Sethusamudram: High costs, low returns, or Adam’s wrath?

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Of the major projects in India that have been cursed, the Sethusamudram shipping canal project, which would link Palk Strait and the Gulf of Mannar, takes the crown. Experts are divided on the pros and cons of the project. TUSEN explains the economic implications.

Sethusamudram Project: What is it?

The sea between India and Sri Lanka is called Sethusamudram. Because it is shallow, ships sailing between the east and west coasts of India are forced to circumnavigate Sri Lanka. The Sethusamudram Project aims to create a 44.9 nautical mile (83.2 km) deep water channel connecting Palk Strait and the Gulf of Mannar to create an uninterrupted navigable route around the Indian Peninsula. The project was originally conceived in 1860. After many studies by various committees of experts, it was finally approved in 2005 by the United Progressive Alliance government led by Manmohan Singh at a cost of 2,427 crore.

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What are its economic benefits?

Proponents of the project say the canal will save ships between 8 and 36 hours of travel time between India’s east and west coasts, as they will not have to navigate some 400 nautical miles around Sri Lanka. It will also boost short sea shipping and accelerate development of the ports of Vizhinjam, Vallarpadam and Tuticorin as transhipment hubs, reducing logistics costs for Indian industry. Political parties in Tamil Nadu also believe that the project would create as many as 50,000 jobs and boost the state’s economy, especially the southern districts which are relatively less industrialized.

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Graphic: TUSEN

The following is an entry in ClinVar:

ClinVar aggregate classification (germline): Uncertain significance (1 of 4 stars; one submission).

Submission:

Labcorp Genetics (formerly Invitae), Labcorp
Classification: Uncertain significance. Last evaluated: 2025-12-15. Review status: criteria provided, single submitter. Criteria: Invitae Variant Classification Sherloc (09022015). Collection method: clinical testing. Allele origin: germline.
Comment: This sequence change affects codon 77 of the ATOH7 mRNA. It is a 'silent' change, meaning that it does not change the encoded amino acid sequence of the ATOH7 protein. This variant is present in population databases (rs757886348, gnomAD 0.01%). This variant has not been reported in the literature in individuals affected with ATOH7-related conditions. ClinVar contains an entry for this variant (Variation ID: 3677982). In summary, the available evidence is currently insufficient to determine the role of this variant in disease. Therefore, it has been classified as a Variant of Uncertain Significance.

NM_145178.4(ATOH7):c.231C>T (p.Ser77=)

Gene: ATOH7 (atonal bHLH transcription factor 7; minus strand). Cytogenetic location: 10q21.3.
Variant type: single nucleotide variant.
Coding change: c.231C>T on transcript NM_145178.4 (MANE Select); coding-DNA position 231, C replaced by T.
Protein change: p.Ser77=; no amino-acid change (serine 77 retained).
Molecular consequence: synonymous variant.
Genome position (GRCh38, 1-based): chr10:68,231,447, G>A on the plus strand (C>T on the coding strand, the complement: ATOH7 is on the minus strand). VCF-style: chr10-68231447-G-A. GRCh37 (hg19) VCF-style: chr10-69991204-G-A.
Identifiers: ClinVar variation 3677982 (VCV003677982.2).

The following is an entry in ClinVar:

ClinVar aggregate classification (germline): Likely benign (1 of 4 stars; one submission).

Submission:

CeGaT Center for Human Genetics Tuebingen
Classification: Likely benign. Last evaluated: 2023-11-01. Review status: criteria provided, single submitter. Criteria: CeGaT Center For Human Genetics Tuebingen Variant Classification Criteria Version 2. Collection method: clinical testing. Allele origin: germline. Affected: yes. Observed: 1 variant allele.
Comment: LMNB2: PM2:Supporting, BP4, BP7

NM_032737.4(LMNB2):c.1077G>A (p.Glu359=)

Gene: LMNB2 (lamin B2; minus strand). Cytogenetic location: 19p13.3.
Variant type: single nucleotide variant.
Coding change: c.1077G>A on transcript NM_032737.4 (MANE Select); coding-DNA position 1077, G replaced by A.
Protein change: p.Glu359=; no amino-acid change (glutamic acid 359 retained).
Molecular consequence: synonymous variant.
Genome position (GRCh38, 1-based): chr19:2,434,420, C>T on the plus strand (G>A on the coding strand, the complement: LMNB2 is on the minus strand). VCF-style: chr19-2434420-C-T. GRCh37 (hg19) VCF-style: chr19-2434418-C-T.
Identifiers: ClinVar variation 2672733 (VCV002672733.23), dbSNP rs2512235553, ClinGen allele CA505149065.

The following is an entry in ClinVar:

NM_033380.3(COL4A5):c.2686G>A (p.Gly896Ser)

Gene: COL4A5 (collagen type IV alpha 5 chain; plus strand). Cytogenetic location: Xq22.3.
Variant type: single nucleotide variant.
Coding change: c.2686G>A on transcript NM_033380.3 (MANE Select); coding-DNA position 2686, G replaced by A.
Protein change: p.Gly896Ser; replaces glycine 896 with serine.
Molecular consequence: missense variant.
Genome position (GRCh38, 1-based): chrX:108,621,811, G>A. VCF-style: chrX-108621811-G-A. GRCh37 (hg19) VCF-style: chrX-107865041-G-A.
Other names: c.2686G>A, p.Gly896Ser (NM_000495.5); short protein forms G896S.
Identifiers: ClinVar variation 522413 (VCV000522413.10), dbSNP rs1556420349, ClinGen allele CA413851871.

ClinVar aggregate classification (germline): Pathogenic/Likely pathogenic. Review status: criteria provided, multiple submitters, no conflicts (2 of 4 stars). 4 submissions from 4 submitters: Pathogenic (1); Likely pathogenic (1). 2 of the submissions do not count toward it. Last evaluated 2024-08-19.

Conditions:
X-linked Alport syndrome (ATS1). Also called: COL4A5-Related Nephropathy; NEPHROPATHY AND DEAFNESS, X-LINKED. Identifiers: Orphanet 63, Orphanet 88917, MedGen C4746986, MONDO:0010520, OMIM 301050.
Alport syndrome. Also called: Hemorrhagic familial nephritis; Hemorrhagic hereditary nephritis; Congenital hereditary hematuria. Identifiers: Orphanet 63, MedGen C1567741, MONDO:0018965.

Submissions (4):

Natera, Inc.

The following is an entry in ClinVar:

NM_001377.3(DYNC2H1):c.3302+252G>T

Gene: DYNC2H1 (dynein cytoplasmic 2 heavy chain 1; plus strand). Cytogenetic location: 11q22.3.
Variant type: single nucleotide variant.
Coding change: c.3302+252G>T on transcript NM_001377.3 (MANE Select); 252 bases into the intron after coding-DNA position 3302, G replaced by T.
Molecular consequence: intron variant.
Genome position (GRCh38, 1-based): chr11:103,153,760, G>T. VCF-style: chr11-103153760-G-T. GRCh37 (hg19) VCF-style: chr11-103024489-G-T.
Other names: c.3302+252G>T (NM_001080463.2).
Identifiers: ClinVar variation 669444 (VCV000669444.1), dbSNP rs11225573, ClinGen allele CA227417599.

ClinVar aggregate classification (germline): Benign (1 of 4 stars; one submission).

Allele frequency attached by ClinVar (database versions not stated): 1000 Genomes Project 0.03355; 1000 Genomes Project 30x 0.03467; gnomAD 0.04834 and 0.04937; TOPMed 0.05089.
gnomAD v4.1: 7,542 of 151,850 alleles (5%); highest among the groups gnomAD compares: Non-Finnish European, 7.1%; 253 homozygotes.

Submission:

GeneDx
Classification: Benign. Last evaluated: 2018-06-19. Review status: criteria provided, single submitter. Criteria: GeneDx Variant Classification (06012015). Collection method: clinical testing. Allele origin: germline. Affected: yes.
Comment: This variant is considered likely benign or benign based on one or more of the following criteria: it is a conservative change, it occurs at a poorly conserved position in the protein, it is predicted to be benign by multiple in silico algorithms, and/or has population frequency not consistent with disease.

Why then did the project stall?

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The project started in 2005 but was halted in 2007 after the Supreme Court halted dredging works near Adam’s Bridge of Ram Setu. Hindus believe that the army of Lord Ram built Ram Setu. Over the years, many alternative alignments have been drafted to avoid Ram Setu and many expert panels have given their recommendations, but the project remains in limbo.

What were the other objections?

Opponents say the project would cause massive damage to marine life and corals in the area marked for dredging. The Gulf of Mannar Marine Biosphere Reserve is not far from the project’s path. Some experts have also questioned the economic viability of the project given its high costs and low returns. Most importantly, they point out that only medium-sized ships will be able to pass through the canal when it is completed, and that large ships, which dominate the seas, will still have to circumnavigate Sri Lanka.

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Why is the project in the news now?

On January 12, the Assembly of Tamil Nadu passed a resolution calling on the center to implement the project without further delay. This came days before the Center told the Supreme Court that it was in the process of declaring Ram Setu an ancient monument of national importance. Such a step will disable the most efficient route for the project. The effectiveness of alternative routes is not clear (the project cost has already more than doubled) and if experts are to believe it is unlikely to be picked up and completed.

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